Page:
The World Health Organisation (WHO) has reportedly been holding daily meetings on monkeypox, and today the gathering was due to emergency.
WHO health secretary Sajid Javid said that the United Kingdom's Health Security Agency (UKHSA) confirmed 11 cases in addition to the nine previously identified. The initial case in the UK was in someone who had returned from Nigeria, according to The Independent. CNN reports that two individuals traveling from Nigeria rested positive upon entering America.
This doubling of cases in a short period of time led to the convening of several virologists and health professionals to discuss the rare 'smallpox-like' virus.
Leading experts are especially concerned with how the virus is being spread as it seems to have an "unusually high prevalence in gay and bis.xual men," as reported. Furthermore, a vaccination solution is already on the cards.
As we are still getting to grips with the many mutations of the COVID-19 virus, read on to find out more about the pox terrorising doctors. Some cases in Europe have been linked to people returning on travel from Africa, leading media outlets in the United States and abroad to label monkeypox as a disease that is 'more prevalent in Africa'.
As mentioned above, there are fears of a wider outbreak in specific communities, which is not cause for alarm or panic, but rather to allow for more effective virology research.
Caren Gilchrist of CNBC reports: "The U.S. Centers for Disease Control and Infection and the UK's Health Security Agency urged gay and biseual men in particular to be aware of any unusual rashes or lesions".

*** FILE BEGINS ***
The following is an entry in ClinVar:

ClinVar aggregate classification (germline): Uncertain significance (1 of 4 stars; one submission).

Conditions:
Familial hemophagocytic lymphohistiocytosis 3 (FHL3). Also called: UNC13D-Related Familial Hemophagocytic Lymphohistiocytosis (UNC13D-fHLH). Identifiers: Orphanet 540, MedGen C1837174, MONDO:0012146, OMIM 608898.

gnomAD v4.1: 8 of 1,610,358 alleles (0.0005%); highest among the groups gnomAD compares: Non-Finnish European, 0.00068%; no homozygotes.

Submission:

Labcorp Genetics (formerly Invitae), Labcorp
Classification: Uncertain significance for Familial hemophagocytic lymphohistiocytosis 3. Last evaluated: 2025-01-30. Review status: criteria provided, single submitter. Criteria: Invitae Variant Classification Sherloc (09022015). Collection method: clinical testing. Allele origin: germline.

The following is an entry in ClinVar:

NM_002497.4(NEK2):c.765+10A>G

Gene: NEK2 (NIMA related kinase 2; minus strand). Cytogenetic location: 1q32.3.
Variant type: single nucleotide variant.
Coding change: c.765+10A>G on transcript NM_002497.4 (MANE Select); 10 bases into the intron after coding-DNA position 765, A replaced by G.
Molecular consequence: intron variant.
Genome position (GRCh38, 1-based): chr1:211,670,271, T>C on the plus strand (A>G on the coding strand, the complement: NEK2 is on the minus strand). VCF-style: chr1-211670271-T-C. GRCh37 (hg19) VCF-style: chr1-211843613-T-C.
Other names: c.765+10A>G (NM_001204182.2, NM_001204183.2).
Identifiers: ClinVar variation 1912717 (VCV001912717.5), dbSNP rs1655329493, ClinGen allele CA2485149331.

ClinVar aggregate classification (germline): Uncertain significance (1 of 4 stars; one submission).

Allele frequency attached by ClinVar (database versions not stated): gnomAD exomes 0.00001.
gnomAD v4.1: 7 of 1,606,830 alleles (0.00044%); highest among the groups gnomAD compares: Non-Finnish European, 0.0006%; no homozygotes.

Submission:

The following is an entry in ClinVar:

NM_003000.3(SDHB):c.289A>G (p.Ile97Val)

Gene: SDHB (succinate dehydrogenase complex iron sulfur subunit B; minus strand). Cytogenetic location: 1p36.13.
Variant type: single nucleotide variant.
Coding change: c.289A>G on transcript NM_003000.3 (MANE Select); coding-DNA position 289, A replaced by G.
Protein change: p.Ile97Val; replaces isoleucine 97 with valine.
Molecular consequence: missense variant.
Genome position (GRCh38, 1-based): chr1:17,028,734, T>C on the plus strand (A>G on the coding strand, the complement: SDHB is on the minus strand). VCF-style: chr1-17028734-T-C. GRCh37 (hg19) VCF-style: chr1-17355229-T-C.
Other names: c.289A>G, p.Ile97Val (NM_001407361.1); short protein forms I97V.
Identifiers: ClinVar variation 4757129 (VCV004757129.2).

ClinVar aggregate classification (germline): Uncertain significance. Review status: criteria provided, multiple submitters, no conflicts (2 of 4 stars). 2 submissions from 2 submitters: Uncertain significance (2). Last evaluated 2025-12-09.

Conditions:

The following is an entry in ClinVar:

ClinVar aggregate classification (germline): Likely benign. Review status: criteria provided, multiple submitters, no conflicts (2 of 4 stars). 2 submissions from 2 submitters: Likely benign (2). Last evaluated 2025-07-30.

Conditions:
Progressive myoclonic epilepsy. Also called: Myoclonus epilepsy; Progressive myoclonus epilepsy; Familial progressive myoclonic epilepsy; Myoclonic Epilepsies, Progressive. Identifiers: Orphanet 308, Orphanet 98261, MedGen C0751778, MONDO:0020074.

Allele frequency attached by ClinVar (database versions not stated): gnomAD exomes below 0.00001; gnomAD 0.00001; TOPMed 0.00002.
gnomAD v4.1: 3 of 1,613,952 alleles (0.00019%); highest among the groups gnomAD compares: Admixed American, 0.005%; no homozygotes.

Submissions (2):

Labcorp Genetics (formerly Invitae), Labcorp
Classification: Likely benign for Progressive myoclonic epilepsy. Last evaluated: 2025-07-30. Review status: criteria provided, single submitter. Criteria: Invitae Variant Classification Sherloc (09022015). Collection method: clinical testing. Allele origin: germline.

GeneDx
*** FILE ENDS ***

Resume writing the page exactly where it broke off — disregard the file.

According to the American Centers for Disease Control, the first symptoms are fever, chills, exhaustion, headache and muscle weakness. This is followed by swelling in the lymph nodes.
Next, a rash develops on the face and body, as well as inside the mouth and in the palms of hands and soles of the feet. These "poxes" or sores have the appearance of pearls and they are filled with fluid, often surrounded by red circles. The sores finally scab over and "resolve over a period of two to three weeks".
Michael Head, a senior global health researcher, says that while the monkeypox is 'a serious infection', it will not rise to the level of a pandemic. "It would be very unusual to see anything more than a handful of cases in any outbreak, and we won't be seeing Covid-style levels of transmission," Head said in a statement to CNN.
Common household disinfectants or detergents can kill the monkeypox virus, according to the American CDC, but it seems the WHO will have the final say.
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